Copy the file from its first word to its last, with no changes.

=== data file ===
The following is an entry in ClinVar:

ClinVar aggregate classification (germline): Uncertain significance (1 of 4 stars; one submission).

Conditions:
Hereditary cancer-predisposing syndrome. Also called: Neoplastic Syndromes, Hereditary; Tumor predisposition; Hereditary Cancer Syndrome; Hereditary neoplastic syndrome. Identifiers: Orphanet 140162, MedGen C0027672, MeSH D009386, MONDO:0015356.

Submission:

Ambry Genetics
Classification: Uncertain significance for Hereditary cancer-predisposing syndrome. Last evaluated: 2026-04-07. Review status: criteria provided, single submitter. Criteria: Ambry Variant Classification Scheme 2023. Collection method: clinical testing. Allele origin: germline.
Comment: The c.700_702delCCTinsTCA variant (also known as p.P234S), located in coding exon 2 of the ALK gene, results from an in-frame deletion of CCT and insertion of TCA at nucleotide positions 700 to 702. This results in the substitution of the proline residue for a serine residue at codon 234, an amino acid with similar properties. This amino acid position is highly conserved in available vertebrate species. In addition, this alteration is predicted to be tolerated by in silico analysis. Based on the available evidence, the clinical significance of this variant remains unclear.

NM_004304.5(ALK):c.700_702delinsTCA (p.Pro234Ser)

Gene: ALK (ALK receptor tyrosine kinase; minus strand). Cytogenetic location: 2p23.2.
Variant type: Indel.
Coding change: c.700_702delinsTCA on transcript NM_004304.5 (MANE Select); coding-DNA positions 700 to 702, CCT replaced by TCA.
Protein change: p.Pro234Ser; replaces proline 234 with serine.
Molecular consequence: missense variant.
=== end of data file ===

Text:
The following is an entry in ClinVar:

ClinVar aggregate classification (germline): Uncertain significance (1 of 4 stars; one submission).

Conditions:
Hereditary cancer-predisposing syndrome. Also called: Neoplastic Syndromes, Hereditary; Tumor predisposition; Hereditary Cancer Syndrome; Hereditary neoplastic syndrome. Identifiers: Orphanet 140162, MedGen C0027672, MeSH D009386, MONDO:0015356.

Submission:

Ambry Genetics
Classification: Uncertain significance for Hereditary cancer-predisposing syndrome. Last evaluated: 2026-04-07. Review status: criteria provided, single submitter. Criteria: Ambry Variant Classification Scheme 2023. Collection method: clinical testing. Allele origin: germline.
Comment: The c.700_702delCCTinsTCA variant (also known as p.P234S), located in coding exon 2 of the ALK gene, results from an in-frame deletion of CCT and insertion of TCA at nucleotide positions 700 to 702. This results in the substitution of the proline residue for a serine residue at codon 234, an amino acid with similar properties. This amino acid position is highly conserved in available vertebrate species. In addition, this alteration is predicted to be tolerated by in silico analysis. Based on the available evidence, the clinical significance of this variant remains unclear.

NM_004304.5(ALK):c.700_702delinsTCA (p.Pro234Ser)

Gene: ALK (ALK receptor tyrosine kinase; minus strand). Cytogenetic location: 2p23.2.
Variant type: Indel.
Coding change: c.700_702delinsTCA on transcript NM_004304.5 (MANE Select); coding-DNA positions 700 to 702, CCT replaced by TCA.
Protein change: p.Pro234Ser; replaces proline 234 with serine.
Molecular consequence: missense variant.